On the morning of 7 October 2000, Lukwiya received a phone call from Opira informing him that a mysterious illness had killed two of the hospital's student nurses, all of whom had begun bleeding or vomiting blood. Opira asked Lukwiya for help and he arrived that evening, in time to witness the death of a third nursing student, Daniel Ayella. He had head nurse Sister Maria Di Santo bring him the charts of all unusual deaths in the past two weeks and identified 17 cases with similar symptoms. Lukwiya and Sr. Maria spent most of that night reading reports from the US Centers for Disease Control and Prevention (CDC) and the World Health Organization (WHO) on infectious diseases that caused bleeding. By the end of their review, they suspected Ebola. The literature on Ebola, largely based on a 1995 outbreak in Kikwit, Congo that had killed four (4) out of five (5) patients, stated that the sicker a patient, the more infectious they became. Dead bodies themselves were highly contagious. Lukwiya immediately recognised this as a particular problem in Acholiland, where the traditional practice was for the bereaved family to wash the body of the deceased before burial.

Margaret was finally called on Thursday afternoon and she arrived the next morning. However, Lukwiya's colleagues were strict in the protocols. While she was forced to sit on a stool three feet away from his bed, she was eventually allowed to hold his foot through three layers of glove. On Sunday, his breathing had become so laboured that he was put on a respirator. By early Monday evening the oxygen level of his blood was rising and his pulse was near normal. It appeared that he might pull through but later that evening Lukwiya's lungs began haemorrhaging, a worst-case scenario. Lukwiya died at 1:20 am on Tuesday, 5 December 2000. When Margaret was informed and came to the ward, the body had already been put into a polyethylene bag. When she asked if they could unzip it a little so she could have a last look, she was refused; the body was too infectious to take any risks.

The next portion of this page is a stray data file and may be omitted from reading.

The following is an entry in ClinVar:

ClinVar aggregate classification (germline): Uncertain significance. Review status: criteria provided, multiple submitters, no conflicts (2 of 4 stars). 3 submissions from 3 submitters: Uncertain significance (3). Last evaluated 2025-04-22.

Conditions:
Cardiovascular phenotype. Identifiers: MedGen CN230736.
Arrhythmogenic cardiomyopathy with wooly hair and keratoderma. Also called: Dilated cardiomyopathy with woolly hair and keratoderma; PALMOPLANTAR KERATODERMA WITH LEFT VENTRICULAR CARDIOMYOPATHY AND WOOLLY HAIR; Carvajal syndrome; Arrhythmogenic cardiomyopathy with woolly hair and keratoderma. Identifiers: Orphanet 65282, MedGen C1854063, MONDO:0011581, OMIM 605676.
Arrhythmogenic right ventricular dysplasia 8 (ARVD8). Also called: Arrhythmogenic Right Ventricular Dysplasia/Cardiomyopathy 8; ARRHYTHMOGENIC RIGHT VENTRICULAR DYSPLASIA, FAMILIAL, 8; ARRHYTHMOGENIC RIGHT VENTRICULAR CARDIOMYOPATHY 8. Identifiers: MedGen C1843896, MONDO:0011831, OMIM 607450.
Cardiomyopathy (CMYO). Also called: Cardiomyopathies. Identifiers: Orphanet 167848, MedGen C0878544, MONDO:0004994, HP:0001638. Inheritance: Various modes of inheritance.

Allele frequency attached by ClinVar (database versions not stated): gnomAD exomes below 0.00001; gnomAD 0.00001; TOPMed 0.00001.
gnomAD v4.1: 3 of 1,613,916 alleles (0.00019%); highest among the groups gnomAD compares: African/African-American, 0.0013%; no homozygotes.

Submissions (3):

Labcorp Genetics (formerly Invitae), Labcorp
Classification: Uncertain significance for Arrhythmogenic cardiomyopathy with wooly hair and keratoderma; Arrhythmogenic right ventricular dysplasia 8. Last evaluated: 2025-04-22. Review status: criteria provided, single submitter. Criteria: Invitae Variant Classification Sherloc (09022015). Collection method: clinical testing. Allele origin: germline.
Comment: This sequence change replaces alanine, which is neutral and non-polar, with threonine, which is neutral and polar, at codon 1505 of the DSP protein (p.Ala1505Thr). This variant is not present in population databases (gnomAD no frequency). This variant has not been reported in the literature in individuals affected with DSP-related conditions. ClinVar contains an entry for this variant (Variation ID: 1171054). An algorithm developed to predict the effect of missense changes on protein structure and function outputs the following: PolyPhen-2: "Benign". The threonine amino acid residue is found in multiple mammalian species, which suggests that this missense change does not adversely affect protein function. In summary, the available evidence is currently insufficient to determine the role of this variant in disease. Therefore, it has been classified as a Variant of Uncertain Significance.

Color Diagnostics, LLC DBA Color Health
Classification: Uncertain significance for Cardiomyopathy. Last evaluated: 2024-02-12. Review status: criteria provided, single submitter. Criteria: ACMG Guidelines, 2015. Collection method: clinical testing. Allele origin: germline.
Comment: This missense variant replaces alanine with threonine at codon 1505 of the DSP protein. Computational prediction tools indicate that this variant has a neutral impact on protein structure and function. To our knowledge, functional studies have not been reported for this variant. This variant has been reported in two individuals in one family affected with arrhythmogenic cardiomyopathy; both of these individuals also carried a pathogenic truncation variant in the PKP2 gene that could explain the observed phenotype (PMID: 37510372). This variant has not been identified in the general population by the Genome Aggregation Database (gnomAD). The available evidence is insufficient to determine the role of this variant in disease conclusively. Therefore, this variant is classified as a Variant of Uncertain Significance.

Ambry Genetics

Because of the risks, the burial was carried out at 4pm, as soon as it could be arranged. A team in full protective gear lowered the simple coffin, while one member continually sprayed the coffin and site with Jik bleach as a disinfectant. The location of the grave had been chosen by Lukwiya while he was in the isolation ward. It is next to the grave of Dr. Lucille Teasdale, the cofounder of hospital and a mentor and friend. Teasdale had died in 1996 from AIDS, contracted after she performed surgery on an HIV-positive patient. Among the hundreds of mourners who were warned to stay back until the burial was complete were Lukwiya's children and numerous government officials, including the Minister of Health, who had rushed from Kampala after receiving word that morning.